|| Urtica dioica/Urtica urens
Stinging nettle (Urtica dioica and the closely related Urtica
urens) has a long medicinal history. In medieval Europe, diuretics and
remedies for joint problems were made from stinging nettle. Healers in several
traditions used the branches of stinging nettle to strike the arms or legs of
paralyzed patients in order to activate their muscles. This whipping technique
is also used in some healing traditions to stimulate the organs and relieve the
pain of sore muscles.
The stinging hairs on nettle are sharp polished spines that contain histamine
and formic acid, irritating chemicals that are released when the plant comes in
contact with the skin. While the hairs, or spines, of the stinging nettle are
normally very painful to the touch, when they come into contact with an area of
the body that is already in pain, the chemicals can actually decrease the
original pain. This is why stinging nettle is called a counterirritant. Applying
juice from the stinging nettle to the skin can actually relieve painful nettle
stings or insect bites.
Stinging nettle has been used for hundreds of years to treat rheumatism
(disorders of the muscles and joints), eczema, arthritis, gout, and anemia.
Today, many people use it to treat urinary problems during the early stages of
an enlarged prostate (called benign prostatic hyperplasia or BPH), for urinary
tract infections, for kidney stones, for hay fever (allergic rhinitis), or in
compresses or creams for treating joint pain, sprains and strains, tendonitis,
and insect bites. In fact, some small but well designed studies are beginning to
confirm that certain traditional uses have scientific validity, particularly
osteoarthritis especially when used in conjunction with anti-inflammatory
Possible Interactions), and BPH. Plus,
recent laboratory studies are offering plausible explanations for why stinging
nettles might help rheumatoid arthritis as well as several of the conditions
Benign Prostatic Hyperplasia (BPH)
Reports claim that as many as 80% of European men with BPH are given the
option of herbal remedies for their symptoms, including saw palmetto and
stinging nettle roots, rather than medication or surgery. Studies in people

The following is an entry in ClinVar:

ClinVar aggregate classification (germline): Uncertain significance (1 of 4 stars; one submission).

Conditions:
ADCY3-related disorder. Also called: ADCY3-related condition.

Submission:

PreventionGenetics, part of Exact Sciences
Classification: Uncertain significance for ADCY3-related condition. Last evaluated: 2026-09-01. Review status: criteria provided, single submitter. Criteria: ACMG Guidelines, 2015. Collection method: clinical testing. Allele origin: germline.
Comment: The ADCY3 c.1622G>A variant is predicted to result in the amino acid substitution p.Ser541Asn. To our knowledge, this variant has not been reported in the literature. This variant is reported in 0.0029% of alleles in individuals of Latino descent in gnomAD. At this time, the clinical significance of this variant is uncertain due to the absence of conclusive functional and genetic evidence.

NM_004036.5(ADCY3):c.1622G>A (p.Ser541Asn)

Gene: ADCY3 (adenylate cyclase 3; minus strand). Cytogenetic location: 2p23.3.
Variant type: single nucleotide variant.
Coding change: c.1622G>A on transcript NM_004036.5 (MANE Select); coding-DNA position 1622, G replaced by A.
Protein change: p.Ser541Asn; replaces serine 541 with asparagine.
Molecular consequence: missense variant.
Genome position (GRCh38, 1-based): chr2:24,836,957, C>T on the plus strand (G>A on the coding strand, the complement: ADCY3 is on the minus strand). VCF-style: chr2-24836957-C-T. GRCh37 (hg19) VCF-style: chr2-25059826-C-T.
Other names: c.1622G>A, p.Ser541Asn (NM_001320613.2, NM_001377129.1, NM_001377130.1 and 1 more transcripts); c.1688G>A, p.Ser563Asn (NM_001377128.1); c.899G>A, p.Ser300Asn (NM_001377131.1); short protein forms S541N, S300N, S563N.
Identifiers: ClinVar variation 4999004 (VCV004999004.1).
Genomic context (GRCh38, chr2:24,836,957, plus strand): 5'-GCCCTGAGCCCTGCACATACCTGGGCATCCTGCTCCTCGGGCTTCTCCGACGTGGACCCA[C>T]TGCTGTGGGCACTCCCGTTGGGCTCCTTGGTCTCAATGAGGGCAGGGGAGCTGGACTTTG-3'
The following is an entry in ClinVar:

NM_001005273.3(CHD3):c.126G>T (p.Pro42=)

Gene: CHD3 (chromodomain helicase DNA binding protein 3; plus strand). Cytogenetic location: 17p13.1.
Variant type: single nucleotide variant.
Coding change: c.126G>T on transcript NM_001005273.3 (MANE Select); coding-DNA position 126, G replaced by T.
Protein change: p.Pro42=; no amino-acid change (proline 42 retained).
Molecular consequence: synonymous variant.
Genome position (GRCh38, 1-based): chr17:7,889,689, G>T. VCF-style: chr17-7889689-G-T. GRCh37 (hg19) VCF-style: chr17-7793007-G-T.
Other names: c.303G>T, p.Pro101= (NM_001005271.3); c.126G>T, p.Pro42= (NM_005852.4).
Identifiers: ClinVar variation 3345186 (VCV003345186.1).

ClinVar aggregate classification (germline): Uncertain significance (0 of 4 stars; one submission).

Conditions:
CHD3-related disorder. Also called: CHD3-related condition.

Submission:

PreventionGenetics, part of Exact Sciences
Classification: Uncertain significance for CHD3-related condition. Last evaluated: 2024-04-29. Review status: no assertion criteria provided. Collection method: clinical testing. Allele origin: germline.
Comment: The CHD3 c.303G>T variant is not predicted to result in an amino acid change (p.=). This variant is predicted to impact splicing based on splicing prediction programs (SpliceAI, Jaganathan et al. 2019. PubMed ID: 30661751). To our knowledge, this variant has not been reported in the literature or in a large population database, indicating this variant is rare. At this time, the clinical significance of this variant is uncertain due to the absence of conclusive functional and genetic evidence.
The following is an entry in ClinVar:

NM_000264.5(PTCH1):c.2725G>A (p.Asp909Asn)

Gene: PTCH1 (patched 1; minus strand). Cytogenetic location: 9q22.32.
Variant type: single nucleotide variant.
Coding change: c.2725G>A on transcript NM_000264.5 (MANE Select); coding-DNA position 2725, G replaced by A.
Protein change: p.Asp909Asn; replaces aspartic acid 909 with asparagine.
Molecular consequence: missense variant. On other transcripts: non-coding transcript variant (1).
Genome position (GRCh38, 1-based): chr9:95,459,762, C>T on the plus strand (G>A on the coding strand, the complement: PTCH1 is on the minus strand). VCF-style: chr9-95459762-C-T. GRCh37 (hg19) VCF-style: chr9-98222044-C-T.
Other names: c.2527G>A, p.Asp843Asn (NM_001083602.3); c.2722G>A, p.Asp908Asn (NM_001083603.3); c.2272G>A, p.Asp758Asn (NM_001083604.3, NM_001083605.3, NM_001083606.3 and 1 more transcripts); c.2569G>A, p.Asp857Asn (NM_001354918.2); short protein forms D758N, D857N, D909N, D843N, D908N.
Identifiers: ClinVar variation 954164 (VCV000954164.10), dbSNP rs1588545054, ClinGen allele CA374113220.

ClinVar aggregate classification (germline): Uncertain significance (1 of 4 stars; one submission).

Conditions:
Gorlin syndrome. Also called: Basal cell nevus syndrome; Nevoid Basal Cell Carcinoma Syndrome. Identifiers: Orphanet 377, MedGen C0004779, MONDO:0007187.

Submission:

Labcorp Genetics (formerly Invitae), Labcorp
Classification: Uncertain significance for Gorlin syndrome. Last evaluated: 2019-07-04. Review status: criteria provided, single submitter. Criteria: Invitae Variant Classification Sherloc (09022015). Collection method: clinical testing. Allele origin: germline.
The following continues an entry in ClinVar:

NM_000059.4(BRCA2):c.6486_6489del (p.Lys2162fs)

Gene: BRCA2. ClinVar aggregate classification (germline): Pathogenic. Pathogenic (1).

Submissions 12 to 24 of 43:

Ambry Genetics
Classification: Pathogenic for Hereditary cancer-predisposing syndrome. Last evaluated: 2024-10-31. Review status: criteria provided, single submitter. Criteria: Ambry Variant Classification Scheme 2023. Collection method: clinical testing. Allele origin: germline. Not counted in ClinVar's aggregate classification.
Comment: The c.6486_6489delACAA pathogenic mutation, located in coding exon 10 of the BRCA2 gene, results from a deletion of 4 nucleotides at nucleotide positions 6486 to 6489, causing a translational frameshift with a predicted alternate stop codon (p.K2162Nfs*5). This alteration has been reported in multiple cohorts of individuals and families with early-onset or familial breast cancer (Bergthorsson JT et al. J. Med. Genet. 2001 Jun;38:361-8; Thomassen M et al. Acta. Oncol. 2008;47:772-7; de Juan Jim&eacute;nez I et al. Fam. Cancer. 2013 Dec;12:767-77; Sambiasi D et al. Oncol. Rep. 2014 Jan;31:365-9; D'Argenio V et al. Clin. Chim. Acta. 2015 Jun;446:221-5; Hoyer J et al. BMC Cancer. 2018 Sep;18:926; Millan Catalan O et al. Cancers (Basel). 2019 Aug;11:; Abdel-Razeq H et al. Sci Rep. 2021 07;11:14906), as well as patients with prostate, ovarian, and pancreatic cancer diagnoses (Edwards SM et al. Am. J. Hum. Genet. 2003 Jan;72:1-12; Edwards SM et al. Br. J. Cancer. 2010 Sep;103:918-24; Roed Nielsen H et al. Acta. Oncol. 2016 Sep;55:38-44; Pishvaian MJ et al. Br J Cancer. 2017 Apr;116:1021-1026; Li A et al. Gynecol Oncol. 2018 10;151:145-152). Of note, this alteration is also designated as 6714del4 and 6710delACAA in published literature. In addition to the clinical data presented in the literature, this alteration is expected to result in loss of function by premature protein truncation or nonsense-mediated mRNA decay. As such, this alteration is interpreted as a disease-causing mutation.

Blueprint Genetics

suggest that the root of the stinging nettle, in combination with other herbs
especially saw palmetto, may be an effective treatment for BPH, relieving
urinary symptoms such as reduced urinary flow, incomplete emptying of the
bladder, post urination dripping, and the constant urge to urinate. These
symptoms are due to the enlarged prostate gland pressing on the urethra (the
tube that empties urine from the bladder). Laboratory studies have shown
stinging nettle to be comparable to finasteride (a medication commonly
prescribed for BPH) in slowing the growth of certain prostate cells. However,
unlike finasteride, the herb does not decrease prostate size.
In animal studies, nettle has been shown to relieve pain, have mild
anti-inflammatory effects, and to lower blood sugar levels. Active compounds in
stinging nettle may act as an expectorant (meaning that it can loosen and break
up a cough) and have anti-viral properties.
Nettle may also be effective for treating certain individuals with allergic
rhinitis (hay fever). This traditional use has had a lot of historical value for
individuals. Early studies of people suggest that this historic use is likely
scientifically valid. However, while the studies thus far have been favorable,
they have not been overwhelmingly so. More research would be helpful. In the
meantime, talk to your doctor about whether it is safe for you to try nettle as
a possible alternative treatment during allergy season if you are prone to hay
Stinging nettle is the name given to common nettle, garden nettle, and
hybrids of these two plants. Originally from the colder regions of northern
Europe and Asia, today this herbaceous shrub grows all over the world. Stinging
nettle grows well in nitrogen-rich soil, blooms between June and September, and
reaches nearly 3 feet high.
The branching stems underground multiply by themselves and have multiple
shoots. The leaves are heart-shaped, finely toothed, and tapered at the ends.
The entire plant is covered with tiny stinging hairs, mostly on the underside of
the leaves and stem.
|What's It Made Of?|
Stinging nettle products are usually made from the roots and/or leaves. It is
thought that the flavonoids and potassium in nettle leaves are responsible for